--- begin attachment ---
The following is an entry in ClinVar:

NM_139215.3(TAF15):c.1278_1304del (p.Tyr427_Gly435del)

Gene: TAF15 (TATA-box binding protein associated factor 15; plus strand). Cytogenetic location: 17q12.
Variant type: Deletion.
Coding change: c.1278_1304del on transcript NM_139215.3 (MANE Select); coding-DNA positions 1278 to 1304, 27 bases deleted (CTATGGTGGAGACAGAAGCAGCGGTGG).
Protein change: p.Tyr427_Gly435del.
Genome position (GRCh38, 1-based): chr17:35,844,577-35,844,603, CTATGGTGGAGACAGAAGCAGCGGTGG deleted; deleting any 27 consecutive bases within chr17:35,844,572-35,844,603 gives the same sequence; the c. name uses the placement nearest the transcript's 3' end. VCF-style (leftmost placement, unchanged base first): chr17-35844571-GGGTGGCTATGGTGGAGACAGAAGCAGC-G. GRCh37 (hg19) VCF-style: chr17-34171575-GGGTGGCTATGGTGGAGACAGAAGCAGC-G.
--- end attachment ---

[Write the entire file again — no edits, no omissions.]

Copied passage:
The following is an entry in ClinVar:

NM_139215.3(TAF15):c.1278_1304del (p.Tyr427_Gly435del)

Gene: TAF15 (TATA-box binding protein associated factor 15; plus strand). Cytogenetic location: 17q12.
Variant type: Deletion.
Coding change: c.1278_1304del on transcript NM_139215.3 (MANE Select); coding-DNA positions 1278 to 1304, 27 bases deleted (CTATGGTGGAGACAGAAGCAGCGGTGG).
Protein change: p.Tyr427_Gly435del.
Genome position (GRCh38, 1-based): chr17:35,844,577-35,844,603, CTATGGTGGAGACAGAAGCAGCGGTGG deleted; deleting any 27 consecutive bases within chr17:35,844,572-35,844,603 gives the same sequence; the c. name uses the placement nearest the transcript's 3' end. VCF-style (leftmost placement, unchanged base first): chr17-35844571-GGGTGGCTATGGTGGAGACAGAAGCAGC-G. GRCh37 (hg19) VCF-style: chr17-34171575-GGGTGGCTATGGTGGAGACAGAAGCAGC-G.